During one of her sick leaves back in Scotland, she met Charles Morrison. He was a young missionary teacher. He was 18 years younger than her, they soon fell in love. Mary accepted his marriage proposal, but only after he assured her that he would work with her in Okoyong.
Sadly, the marriage never happened. His health did not even allow him to stay in Duke Town, and, for Mary, missionary service came before personal relationships. She was destined to live alone with her adopted children.
While back in Africa, Mary received news that her mother and sister had died. Now Mary had no one close to her. She was overcome with loneliness. She wrote, "There is no one to write and tell my stories and troubles and nonsense to." But she also found a sense of freedom, writing, "Heaven is now nearer to me than Britain, and no one will be anxious about me if I go upcountry."


A mentor of social justice and dialogue


In August of 1888, Mary went north to Okoyong. It was an area that had claimed the lives of missionaries in the past. For 15 years she stayed with the Okoyongs, teaching, nursing and being a peacemaker. She frequently risked her life to settle problems which arose among the tribes. Vicious villages would attack each other, killing all the men and children, and enslaving the women.
When the chief's son died, the village thought that a neighboring tribe was the cause of the death, and the warriors attacked the other group, killing, plundering, burning the village, and capturing some of the people. Mary plead with the chief to spare the people but to no avail. When the time for the trial came, she saw the natives preparing the poison-cup, a favorite method of killing enemies and determining the source of trouble. She raced to the side of a woman who was about to be forced to drink the poison, grabbed her by the hand and took her to the mission house, where she challenged the enraged chief to come and get her. Eventually the chief's rage cooled and Mary began to soothe his wild nature.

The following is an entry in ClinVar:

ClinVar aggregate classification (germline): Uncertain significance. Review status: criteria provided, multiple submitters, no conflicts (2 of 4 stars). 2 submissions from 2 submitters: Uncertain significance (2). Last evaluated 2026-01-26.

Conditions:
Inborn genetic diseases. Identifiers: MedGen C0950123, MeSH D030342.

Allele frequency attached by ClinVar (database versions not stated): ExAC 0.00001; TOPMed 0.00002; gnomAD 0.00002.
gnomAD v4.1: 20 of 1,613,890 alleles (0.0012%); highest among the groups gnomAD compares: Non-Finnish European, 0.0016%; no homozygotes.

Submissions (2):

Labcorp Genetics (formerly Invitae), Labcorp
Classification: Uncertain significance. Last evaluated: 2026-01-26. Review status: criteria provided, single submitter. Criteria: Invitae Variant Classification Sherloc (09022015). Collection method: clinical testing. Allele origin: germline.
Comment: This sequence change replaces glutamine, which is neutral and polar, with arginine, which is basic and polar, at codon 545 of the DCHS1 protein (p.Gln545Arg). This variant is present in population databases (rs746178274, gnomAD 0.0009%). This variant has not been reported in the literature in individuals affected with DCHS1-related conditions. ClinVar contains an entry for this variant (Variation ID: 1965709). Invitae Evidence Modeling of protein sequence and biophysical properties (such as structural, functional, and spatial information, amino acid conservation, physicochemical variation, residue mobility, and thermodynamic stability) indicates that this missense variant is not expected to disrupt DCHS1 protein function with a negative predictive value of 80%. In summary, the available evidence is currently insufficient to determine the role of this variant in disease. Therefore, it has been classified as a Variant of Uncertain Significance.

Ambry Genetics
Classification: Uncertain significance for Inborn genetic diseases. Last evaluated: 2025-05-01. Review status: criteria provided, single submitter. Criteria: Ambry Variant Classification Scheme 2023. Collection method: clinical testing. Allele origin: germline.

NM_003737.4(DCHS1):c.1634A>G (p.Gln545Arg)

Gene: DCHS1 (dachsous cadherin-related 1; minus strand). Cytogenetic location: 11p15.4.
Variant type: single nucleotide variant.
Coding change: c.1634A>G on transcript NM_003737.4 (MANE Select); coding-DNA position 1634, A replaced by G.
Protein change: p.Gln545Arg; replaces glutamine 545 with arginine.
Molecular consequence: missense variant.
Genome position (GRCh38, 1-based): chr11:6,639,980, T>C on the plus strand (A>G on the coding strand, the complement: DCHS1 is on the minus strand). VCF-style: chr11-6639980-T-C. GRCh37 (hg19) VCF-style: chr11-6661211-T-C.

She was 55 when she moved on from Okoyong with her seven children to do pioneer work in Itu and Arochuku in Ibo Land. Janie, her oldest adopted daughter, was a valuable asset in her work.


She mystify the mines but in God’s name.

In the long years that followed, she single-handedly tamed and transformed regions by preaching the gospel, teaching the children, defending the abused, and rescuing the mistreated. She was living in mud huts and sleeping amid crowding bodies. She was a combination circuit preacher, village teacher, nurse, nanny, and negotiator. She diverted tribal wars and rescued women and children by the hundreds. Often babies filled her home by the dozens.
The role of woman in education and regional development were key elements of the change and hope she brought to the region. She fought very hard for it and achieved female emancipation in a male dominated society. She was a lady with a visionary approach to development, education and healthcare.
she was Scottish lady with the courage of a Nigerian man.